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Four and a half thousand years ago – around the time of the building of Stonehenge in England and the Great Pyramids of Egypt – a new metalworking technology made its way to North Wales from continental Europe. People had learned how to blend copper and tin to make sharp bronze tools and weapons. With this discovery came changes to the ways of life here.

The first farmers of the New Stonge Age moved enormous boulders (‘megaliths’) to build communal burial chambers such as Bryn Celli Ddu on Anglesey, but now their Bronze Age descendants began to bury their dead in small single graves. The stone working knowledge of the ancestors was not forgotten. The ancient skills went into the fashioning of tall pillars of rock which, after slotting into pits dug in the ground, could be hauled upright.

Many standing stones still remain in place as you travel along the country lanes you may spot one in a field. Nearly fifty can be seen on Anglesey, although twenty others (now lost) had been recorded a hundred years ago. Even more form part of the Gwynedd landscape. Cattle use them now as rubbing posts, but what was their significance to people who erected them? We can speculate, but will never fully understand. This enduring mystery is of course all part of their attraction.

Archaeologists can offer suggestions that might explain their purpose but there is insufficient evidence to confidently declare them as facts; excavation has shown that some standing stones are at the sites of burials, but many more are not. Perhaps they had a ceremonial significance? Maybe they commemorated events or territorial agreements? When the standing stones are arranged in groups, was this to align them with the movements of the sun? Did they mark paths tracks?

When the theories of amatuer antiquarians are not supported by empirical proof archaeologists are naturally sceptical. In 1723 Henry Rowlands associated Anglesey’s ancient stones with the ceremonies of the Druid priests, which we know were from the later Iron Age. In 1927 another Anglesey man suggested that the islands stones could be chartered on ‘ley-lines’, which he interpreted as the routes of early tracks, and others believed to be the pathways of mystical energy. But just try this: walk up to a standing stone and place your hand flat upon it. Close your eyes and consider that – four thousand years ago – another hand was touching the very same surface. Yes, four thousand years ago.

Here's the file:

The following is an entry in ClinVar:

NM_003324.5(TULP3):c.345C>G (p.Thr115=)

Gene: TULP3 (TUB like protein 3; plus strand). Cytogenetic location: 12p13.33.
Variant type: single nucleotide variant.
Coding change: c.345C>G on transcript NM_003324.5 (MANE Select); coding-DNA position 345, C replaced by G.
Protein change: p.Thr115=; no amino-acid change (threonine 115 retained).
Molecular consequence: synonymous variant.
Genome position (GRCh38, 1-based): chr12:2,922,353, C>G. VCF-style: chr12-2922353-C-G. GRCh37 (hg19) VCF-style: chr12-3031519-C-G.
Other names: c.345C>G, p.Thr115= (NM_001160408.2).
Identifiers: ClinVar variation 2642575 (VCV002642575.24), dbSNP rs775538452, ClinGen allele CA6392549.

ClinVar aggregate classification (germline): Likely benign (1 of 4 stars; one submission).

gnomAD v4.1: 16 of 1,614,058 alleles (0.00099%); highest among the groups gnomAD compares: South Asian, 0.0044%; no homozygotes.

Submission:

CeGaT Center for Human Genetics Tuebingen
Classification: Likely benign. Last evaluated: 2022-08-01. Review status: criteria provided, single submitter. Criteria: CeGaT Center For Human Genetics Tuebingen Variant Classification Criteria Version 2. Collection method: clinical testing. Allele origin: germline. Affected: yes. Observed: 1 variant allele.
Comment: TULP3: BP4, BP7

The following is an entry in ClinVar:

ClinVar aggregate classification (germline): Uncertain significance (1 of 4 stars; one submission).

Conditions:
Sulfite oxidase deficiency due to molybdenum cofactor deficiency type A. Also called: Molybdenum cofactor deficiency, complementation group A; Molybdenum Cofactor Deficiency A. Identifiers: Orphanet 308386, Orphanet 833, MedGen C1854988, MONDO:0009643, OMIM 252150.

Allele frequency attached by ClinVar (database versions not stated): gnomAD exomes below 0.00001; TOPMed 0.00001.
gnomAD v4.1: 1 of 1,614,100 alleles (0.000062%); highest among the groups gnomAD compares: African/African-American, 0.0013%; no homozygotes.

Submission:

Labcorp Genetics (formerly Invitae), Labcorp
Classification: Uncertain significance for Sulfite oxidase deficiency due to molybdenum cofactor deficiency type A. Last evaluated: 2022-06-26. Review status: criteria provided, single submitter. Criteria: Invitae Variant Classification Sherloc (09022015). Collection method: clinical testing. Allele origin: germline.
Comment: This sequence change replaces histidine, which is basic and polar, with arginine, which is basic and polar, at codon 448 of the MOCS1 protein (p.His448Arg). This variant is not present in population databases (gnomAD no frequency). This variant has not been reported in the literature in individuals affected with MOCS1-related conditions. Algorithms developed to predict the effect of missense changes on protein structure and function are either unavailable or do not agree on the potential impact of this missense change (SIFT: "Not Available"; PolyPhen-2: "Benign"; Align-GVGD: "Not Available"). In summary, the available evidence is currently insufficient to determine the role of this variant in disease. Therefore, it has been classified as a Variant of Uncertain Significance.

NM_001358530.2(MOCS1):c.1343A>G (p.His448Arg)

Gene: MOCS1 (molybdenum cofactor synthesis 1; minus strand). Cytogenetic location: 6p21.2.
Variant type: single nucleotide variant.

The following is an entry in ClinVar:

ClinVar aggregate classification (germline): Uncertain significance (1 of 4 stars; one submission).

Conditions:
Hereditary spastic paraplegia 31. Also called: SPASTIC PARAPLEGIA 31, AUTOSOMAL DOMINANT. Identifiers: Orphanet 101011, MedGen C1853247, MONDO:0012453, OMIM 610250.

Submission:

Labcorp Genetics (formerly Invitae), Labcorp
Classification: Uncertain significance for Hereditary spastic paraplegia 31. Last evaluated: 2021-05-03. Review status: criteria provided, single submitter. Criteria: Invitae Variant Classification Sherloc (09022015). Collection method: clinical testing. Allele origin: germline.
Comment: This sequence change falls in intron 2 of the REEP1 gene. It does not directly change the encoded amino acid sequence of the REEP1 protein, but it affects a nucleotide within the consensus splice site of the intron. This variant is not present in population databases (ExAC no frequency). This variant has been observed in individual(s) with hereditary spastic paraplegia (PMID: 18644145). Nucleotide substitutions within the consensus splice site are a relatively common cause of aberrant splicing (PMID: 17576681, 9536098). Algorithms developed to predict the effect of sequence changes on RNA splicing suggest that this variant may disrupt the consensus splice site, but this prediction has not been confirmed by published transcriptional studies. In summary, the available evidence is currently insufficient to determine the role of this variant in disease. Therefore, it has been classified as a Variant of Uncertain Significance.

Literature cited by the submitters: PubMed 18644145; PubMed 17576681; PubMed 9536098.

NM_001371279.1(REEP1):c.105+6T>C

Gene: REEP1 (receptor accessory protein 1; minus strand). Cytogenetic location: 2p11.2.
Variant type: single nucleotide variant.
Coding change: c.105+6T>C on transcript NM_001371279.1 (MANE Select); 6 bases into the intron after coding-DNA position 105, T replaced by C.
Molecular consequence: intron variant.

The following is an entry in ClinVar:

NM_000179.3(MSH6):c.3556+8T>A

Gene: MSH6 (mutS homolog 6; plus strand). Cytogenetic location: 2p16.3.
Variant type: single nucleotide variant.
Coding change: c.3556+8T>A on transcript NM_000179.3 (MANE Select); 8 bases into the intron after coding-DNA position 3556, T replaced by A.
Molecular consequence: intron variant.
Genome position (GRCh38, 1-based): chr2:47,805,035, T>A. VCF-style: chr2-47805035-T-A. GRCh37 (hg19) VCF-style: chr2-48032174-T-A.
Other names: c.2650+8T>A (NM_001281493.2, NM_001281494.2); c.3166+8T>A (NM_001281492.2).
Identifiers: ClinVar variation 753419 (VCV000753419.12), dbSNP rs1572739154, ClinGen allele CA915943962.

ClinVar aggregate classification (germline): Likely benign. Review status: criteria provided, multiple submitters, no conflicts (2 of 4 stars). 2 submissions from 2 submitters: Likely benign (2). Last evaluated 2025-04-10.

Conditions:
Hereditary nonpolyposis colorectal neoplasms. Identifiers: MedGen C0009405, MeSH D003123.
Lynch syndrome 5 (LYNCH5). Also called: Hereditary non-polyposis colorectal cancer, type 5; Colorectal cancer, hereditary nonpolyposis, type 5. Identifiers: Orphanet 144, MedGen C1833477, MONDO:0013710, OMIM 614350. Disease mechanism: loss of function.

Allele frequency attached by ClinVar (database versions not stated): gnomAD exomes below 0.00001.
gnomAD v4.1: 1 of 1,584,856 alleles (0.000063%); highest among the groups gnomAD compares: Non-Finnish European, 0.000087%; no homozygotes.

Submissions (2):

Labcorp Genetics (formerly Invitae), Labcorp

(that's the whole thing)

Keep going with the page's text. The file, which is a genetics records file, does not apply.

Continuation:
Sites to visit

The standing stones of North-West Wales are often hidden in the countryside, but most are marked on Ordnance Survey maps.

In Gwynedd, three miles south of Harlech, the two Llanbedr Stones [OS map reference SH583270], one of them pointed, may indicate the start of an important Bronze Age trackway that led inland; The Llech Idris Stone [SH731311] is another marked along that route. Legend tells that the Glasfryn Stone [SH403425] on the Llyn is a woman turned to stone as punishment for not replacing the cover of a well. Folklore such as this is associated with many other ancient sites.

Worth visiting on Anglesey is the pair of 3-metre standing stones at Penrhos-Feilw [SH227809] off the Trearddur Bay to South Stack road. The tall, wide Soar Stone [SH319863], beside the A5025 close to Llanfaethlu, is also impressive, and south of Cemaes a footpath leads to a unique group of three stones, the enigmatic Llanfechell Triangle [SH364916]. Near Brynsiencyn the huge Bryn Gwyn Stones {SH462669], perhaps once part of a stone circle, stand either side of a field gate. For good introductions to the history of the region, Storiel (the new museum in Bangor) and Oriel Ynys Mon (the Anglesey museum at Llangefni) offer free admission and informative displays.

Robert Williams has compiled museum and gallery exhibitions throughout wales. His award-winning guide to Anglesey, now in its third edition, has the island’s motto as it’s title: Mon Mam Cymru (‘Anglesey, Mother of Wales’). On sale at Oriel Ynys Mon, or post free from

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